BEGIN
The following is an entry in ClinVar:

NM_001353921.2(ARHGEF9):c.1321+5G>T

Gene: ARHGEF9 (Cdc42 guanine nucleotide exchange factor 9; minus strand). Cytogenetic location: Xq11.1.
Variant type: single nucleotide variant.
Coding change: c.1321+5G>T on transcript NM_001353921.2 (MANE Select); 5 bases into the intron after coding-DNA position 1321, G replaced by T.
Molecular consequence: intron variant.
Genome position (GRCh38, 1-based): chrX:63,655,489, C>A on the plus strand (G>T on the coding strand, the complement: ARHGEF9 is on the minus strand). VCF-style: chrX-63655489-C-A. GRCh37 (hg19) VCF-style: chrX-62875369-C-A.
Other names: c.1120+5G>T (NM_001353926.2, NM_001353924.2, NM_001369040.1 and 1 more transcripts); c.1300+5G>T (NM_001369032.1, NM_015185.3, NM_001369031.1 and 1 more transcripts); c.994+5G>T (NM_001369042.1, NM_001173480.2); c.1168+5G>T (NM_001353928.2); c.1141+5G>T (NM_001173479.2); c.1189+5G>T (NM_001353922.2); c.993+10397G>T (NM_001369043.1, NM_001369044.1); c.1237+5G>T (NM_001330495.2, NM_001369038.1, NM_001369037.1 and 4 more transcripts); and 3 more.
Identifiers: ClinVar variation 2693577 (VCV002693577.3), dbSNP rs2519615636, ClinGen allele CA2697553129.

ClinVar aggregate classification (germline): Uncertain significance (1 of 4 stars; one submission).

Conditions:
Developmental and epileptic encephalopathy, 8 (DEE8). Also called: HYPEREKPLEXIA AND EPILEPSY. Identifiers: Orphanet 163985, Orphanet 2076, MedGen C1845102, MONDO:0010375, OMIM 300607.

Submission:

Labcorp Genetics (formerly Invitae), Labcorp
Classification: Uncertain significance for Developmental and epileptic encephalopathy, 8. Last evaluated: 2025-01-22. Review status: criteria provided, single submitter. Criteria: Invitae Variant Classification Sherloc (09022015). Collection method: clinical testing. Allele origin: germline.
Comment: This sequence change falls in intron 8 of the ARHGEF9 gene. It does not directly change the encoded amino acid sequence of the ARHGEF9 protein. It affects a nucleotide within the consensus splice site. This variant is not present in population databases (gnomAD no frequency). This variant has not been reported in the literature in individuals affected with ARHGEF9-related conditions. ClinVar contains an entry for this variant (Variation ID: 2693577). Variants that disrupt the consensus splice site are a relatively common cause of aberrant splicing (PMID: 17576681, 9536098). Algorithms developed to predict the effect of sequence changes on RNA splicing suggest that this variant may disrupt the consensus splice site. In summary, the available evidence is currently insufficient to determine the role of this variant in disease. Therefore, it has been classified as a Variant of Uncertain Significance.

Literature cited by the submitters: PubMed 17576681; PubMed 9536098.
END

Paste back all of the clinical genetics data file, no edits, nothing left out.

The following is an entry in ClinVar:

NM_001353921.2(ARHGEF9):c.1321+5G>T

Gene: ARHGEF9 (Cdc42 guanine nucleotide exchange factor 9; minus strand). Cytogenetic location: Xq11.1.
Variant type: single nucleotide variant.
Coding change: c.1321+5G>T on transcript NM_001353921.2 (MANE Select); 5 bases into the intron after coding-DNA position 1321, G replaced by T.
Molecular consequence: intron variant.
Genome position (GRCh38, 1-based): chrX:63,655,489, C>A on the plus strand (G>T on the coding strand, the complement: ARHGEF9 is on the minus strand). VCF-style: chrX-63655489-C-A. GRCh37 (hg19) VCF-style: chrX-62875369-C-A.
Other names: c.1120+5G>T (NM_001353926.2, NM_001353924.2, NM_001369040.1 and 1 more transcripts); c.1300+5G>T (NM_001369032.1, NM_015185.3, NM_001369031.1 and 1 more transcripts); c.994+5G>T (NM_001369042.1, NM_001173480.2); c.1168+5G>T (NM_001353928.2); c.1141+5G>T (NM_001173479.2); c.1189+5G>T (NM_001353922.2); c.993+10397G>T (NM_001369043.1, NM_001369044.1); c.1237+5G>T (NM_001330495.2, NM_001369038.1, NM_001369037.1 and 4 more transcripts); and 3 more.
Identifiers: ClinVar variation 2693577 (VCV002693577.3), dbSNP rs2519615636, ClinGen allele CA2697553129.

ClinVar aggregate classification (germline): Uncertain significance (1 of 4 stars; one submission).

Conditions:
Developmental and epileptic encephalopathy, 8 (DEE8). Also called: HYPEREKPLEXIA AND EPILEPSY. Identifiers: Orphanet 163985, Orphanet 2076, MedGen C1845102, MONDO:0010375, OMIM 300607.

Submission:

Labcorp Genetics (formerly Invitae), Labcorp
Classification: Uncertain significance for Developmental and epileptic encephalopathy, 8. Last evaluated: 2025-01-22. Review status: criteria provided, single submitter. Criteria: Invitae Variant Classification Sherloc (09022015). Collection method: clinical testing. Allele origin: germline.
Comment: This sequence change falls in intron 8 of the ARHGEF9 gene. It does not directly change the encoded amino acid sequence of the ARHGEF9 protein. It affects a nucleotide within the consensus splice site. This variant is not present in population databases (gnomAD no frequency). This variant has not been reported in the literature in individuals affected with ARHGEF9-related conditions. ClinVar contains an entry for this variant (Variation ID: 2693577). Variants that disrupt the consensus splice site are a relatively common cause of aberrant splicing (PMID: 17576681, 9536098). Algorithms developed to predict the effect of sequence changes on RNA splicing suggest that this variant may disrupt the consensus splice site. In summary, the available evidence is currently insufficient to determine the role of this variant in disease. Therefore, it has been classified as a Variant of Uncertain Significance.

Literature cited by the submitters: PubMed 17576681; PubMed 9536098.